What is your value threshold when dining out? The cost of eating out has been rising so fast, it has become and incumbrance rather than a pleasure. Yes, the culinary spectrum has always included a wide variety of price ranges from low end to high end and a market for both. Due to the pandemic, in part, this has been eroded. Go to a local tavern and a burger can cost $20.or more. Meanwhile, cost of dining at upscale restaurants are going thru the stratosphere: for example, a meal at the highly lauded Eleven Madison Park in Manhattan, which recently went vegetarian, can cost hundreds of dining dollars. Have you experienced this? Share your thoughts, please…
The tasting menu at Kato and Mankze were both $195 in late February. They are now both $225 (Kato starting April 1st). I know this because we were planning on going to one but holding off until our anniversary month.
My favorite burger (including fries) has gone up from $16 five years ago to $18 today.
Thow on some extra toppings and cost of a brew these days and you better have your credit card handy…
I think you’ve mentioned before but what burger?
About 15 years ago a group of our friends got together and gifted us a dinner at The French Laundry in The Napa Valley. Without tax, tip, or anything beyond the multi-course tasting menu, the price was $275 per person (I’m pretty sure). I just looked on their site and the base meal is now $350. Given the cost rises of other things over that period of time I tend to think that 27% rise is really not that much. OTOH, I suppose that if you can afford to eat there at all the price could be considered a bargain compared to two other menu options they offer now at $500 and $1200 per person.
Shit!!! (Is that allowed???)
The French Laundry’s two regular menus are $350 before supplements, same as Benu. Manresa is $325-365, Atelier Crenn $395.
Private parties at TFL are $500 per person before add-ons.
The $1200 menu is a one-night-only special event featuring Miyazaki Wagyu and Regiis Ova Caviar.
There was a time when dining out went from discretionary money to almost necessity. Now, given the costs involved, the reverse is true. I, for one, have cut back on my dining-out dollars, cooking more at home…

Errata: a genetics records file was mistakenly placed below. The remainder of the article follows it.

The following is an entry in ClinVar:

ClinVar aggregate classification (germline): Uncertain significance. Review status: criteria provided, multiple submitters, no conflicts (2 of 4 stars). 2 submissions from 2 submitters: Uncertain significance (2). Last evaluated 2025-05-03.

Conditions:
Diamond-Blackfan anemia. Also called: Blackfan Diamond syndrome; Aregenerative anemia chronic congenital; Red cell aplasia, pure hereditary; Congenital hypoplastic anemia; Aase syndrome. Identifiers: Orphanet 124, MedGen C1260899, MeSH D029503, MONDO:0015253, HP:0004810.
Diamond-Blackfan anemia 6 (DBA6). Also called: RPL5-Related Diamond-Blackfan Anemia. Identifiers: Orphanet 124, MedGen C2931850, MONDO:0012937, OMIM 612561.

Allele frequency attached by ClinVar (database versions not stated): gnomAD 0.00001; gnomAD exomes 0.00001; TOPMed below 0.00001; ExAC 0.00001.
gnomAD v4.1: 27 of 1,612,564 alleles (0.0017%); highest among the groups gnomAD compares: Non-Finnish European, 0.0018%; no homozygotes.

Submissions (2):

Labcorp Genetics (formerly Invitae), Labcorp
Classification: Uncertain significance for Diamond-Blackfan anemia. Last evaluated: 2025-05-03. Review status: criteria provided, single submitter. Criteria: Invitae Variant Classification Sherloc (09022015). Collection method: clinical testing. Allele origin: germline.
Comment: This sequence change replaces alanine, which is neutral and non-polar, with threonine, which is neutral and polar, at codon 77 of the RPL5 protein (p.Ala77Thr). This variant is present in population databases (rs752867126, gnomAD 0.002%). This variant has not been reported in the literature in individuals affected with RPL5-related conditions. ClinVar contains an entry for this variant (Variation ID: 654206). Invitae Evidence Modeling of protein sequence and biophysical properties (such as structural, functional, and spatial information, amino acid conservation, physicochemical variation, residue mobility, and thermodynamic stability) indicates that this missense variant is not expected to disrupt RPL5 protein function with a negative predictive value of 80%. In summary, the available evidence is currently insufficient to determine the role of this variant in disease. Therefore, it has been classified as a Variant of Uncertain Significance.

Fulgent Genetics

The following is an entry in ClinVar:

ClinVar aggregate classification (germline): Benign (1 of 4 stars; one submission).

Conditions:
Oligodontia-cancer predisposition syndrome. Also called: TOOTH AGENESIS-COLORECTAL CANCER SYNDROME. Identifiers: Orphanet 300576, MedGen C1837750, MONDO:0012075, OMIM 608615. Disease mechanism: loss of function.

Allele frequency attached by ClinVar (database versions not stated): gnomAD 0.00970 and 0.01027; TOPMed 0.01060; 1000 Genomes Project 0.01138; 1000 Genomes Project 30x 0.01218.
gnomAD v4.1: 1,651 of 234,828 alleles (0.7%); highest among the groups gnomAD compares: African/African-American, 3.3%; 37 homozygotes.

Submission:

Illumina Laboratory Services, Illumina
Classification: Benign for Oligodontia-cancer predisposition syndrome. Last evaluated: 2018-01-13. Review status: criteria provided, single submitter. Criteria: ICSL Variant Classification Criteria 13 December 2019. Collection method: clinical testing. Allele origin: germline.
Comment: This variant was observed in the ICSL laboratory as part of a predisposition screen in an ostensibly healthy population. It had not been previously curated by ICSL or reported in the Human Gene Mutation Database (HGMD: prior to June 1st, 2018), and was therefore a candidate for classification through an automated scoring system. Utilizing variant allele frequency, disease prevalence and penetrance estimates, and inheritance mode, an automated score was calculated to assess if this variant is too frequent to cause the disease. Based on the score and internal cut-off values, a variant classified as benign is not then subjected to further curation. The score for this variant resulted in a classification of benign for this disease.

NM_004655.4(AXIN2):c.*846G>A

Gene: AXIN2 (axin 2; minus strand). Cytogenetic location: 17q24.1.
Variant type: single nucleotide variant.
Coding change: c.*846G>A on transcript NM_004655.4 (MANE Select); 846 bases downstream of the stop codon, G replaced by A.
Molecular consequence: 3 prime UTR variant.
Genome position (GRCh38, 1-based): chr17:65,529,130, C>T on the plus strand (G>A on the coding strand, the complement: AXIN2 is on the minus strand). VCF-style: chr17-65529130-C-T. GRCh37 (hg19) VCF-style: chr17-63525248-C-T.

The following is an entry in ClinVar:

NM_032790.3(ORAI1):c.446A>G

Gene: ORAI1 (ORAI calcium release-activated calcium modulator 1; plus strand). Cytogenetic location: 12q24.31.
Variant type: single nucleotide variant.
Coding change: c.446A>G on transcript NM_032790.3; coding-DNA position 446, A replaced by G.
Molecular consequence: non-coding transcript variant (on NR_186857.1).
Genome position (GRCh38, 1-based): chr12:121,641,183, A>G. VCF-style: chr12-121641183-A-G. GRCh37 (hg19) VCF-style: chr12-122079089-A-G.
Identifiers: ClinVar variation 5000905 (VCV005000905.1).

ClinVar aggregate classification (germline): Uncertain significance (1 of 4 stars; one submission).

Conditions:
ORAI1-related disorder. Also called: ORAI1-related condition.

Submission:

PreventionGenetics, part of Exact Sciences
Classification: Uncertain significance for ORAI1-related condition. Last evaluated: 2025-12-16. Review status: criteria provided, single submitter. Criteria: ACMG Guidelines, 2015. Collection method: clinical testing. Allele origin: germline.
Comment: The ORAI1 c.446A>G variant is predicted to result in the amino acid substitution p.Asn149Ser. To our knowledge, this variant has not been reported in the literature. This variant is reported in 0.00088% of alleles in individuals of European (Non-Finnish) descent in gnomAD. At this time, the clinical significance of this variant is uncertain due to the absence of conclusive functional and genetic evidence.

I don’t think I know what this means.
We also frequently have leftovers when dining out. So that’s a second meal.
During the 80s-90s, statistics showed that eating out at restaurants had become less of a special occasion and more of a necessity due in part to working families with little time on their hands. Cooking at home steadily declined. Dining out was the more convenient way to go. Now I see this trending in the opposite direction, not just due to the pandemic, but the rising cost…
The Habit is very good as far as fast food/fast casual but they’re at a high price point for this category. I think this is actually a pretty good deal. Prices for each individual item
Chargrilled Chix Sandwich $7.49
Onion Rings $3.99
How many grams of fat in half of that?
Asks the man who last night had a cheeseburger, most of a pizza, and french fries for dinner.
The latest report from Eater NY will burn your wallet: New York’s Fine Dining Palaces Just Keep Raising Their Prices - Eater NY
“Fine dining” is for suckers. Most of the most interesting food in NYC is not expensive.
Does the same hold true on the West Coast?
I would say that Robert’s assertion is true not only in NYC, West Coast but in our experience, certainly in Paris! Much depends on the diner’s demand for or willingness to pay excess for super-luxury products which inform us nothing of the chef’s real talent or passion,. It depends on why one dines out. Is it to feed your body, soul or ego? The latter is insatiable.